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US Government Rescue Efforts

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Ira Hirschmann Interview with Joel Brand

Hirschmann Brand Interview
Franklin Delano Roosevelt Presidential Library

On June 22, 1944, Ira Hirschmann, the War Refugee Board's representative in Turkey, interviewed Joel Brand, a Hungarian Jew who had recently arrived in Istanbul, Turkey, with a ransom offer from Nazi officials. During this interview, Brand described the Nazis' proposition in broad terms, his meetings with SS-officer Adolf Eichmann, and the ongoing deportations of Hungarian Jews to the Auschwitz-Birkenau killing center. Their discussion shows that Nazi perpetrators expressed willingness to negotiate with the Allies to stop the killing and that the United States was open to this possibility.1

In the featured interview, Brand describes the major Nazi officials in Budapest, particularly Adolf Eichmann, who "suggested that I should go and he would give an offer." Brand provides few details, but notes that Eichmann wanted trucks, possibly ten thousand of them, in exchange for the lives of the surviving Jews of Europe. Brand tells Hirschmann that the Nazi Party is splitting into factions, and that some of these groups could be bribed. The ransom negotiations would benefit the Nazi officials no matter how they turned out—either the Allies would pay a ransom, or Nazi Germany could claim a propaganda victory and argue that the Allies did not take action to save European Jews when they had been offered the chance.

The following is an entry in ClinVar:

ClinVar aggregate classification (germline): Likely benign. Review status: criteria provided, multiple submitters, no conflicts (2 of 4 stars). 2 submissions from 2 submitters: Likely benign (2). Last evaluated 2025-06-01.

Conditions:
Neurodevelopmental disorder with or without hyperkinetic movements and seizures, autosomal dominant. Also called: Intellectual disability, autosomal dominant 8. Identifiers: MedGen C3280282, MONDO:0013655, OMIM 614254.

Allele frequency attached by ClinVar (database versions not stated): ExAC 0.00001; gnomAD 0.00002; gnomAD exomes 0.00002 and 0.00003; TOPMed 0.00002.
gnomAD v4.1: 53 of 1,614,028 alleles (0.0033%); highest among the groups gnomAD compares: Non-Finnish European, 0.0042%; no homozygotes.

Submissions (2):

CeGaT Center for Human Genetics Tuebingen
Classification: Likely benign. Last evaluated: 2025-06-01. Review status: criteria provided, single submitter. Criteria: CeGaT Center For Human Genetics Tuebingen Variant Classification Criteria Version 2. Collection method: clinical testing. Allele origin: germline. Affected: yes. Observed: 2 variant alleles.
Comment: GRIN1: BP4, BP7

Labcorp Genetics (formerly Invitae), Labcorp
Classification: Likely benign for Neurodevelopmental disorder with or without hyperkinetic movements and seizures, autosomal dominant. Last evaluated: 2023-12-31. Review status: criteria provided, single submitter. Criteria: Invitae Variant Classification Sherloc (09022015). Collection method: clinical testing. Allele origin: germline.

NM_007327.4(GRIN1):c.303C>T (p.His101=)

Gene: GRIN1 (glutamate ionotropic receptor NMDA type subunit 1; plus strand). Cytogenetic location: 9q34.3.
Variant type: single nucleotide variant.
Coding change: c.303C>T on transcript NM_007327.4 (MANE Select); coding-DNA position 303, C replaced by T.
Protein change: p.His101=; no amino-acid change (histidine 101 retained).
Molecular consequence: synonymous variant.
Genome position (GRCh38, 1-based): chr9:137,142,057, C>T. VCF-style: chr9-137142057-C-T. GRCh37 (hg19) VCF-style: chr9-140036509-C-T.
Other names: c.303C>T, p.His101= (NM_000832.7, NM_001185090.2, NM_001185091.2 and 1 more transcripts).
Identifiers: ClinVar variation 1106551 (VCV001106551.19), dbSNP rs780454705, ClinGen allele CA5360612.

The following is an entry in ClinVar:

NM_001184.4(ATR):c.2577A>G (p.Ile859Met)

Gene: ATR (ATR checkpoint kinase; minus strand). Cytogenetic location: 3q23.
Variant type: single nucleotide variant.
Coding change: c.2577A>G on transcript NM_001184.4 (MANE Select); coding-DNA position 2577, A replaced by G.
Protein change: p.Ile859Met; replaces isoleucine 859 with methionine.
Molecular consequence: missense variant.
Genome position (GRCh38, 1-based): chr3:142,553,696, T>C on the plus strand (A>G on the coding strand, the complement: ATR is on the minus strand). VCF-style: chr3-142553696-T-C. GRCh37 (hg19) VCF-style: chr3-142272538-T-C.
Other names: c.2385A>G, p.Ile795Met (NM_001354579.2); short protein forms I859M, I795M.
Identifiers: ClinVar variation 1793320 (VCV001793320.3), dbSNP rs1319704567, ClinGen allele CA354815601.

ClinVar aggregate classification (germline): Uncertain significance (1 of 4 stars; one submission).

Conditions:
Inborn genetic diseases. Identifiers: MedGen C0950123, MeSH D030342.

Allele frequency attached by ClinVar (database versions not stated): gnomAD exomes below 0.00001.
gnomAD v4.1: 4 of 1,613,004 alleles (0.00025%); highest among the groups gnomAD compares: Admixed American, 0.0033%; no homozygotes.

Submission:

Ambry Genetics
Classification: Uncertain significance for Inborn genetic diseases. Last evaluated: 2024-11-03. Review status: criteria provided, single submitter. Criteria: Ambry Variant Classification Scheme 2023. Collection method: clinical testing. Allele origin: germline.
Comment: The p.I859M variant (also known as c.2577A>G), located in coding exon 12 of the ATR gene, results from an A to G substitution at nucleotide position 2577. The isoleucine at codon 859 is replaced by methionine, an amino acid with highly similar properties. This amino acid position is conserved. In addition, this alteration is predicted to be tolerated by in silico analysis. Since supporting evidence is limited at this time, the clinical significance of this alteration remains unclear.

Hirschmann sent this transcript to his War Refugee Board colleagues in the United States and wrote a report describing Brand as "honest, clear, incisive, blunt, and completely frank." He advised setting up a meeting between Nazi representatives and American and British officials in a neutral country with Brand in attendance to continue secret negotiations. Those meetings never occurred—British and American newspapers reported on the ransom offer in July 1944, calling it “the most monstrous blackmail attempt in history."2

Whether Nazi officials were sincere in these negotations remains questionable. For more, see Randolph Braham, The Politics of Genocide: The Holocaust in Hungary (Detroit: Wayne State University Press, 2000); and Yehuda Bauer, Jews for Sale? Nazi-Jewish Negotiations, 1933-1945 (New Haven: Yale University Press, 1996).

"Nazis Reported in Bid to 'Spare' 400,000 Jews," The New York Herald Tribune, late city edition, July 19, 1944. The US secretly supported new ransom negotiations with Nazi officials between August 1944 and February 1945. Although the US never paid ransom, Nazi Germany released more than 1,600 Hungarian Jews from the Bergen-Belsen concentration camp as a supposed sign of good faith.

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Archival Information for This Item

Source (Credit)
Franklin Delano Roosevelt Presidential Library
Accession Number Hirschmann Papers, Box 3, Folder "Joel Brand 2"
Date Created
June 22, 1944
Author / Creator
Ira Hirschmann
Joel Brand
Istanbul, Turkey
Document Type Report
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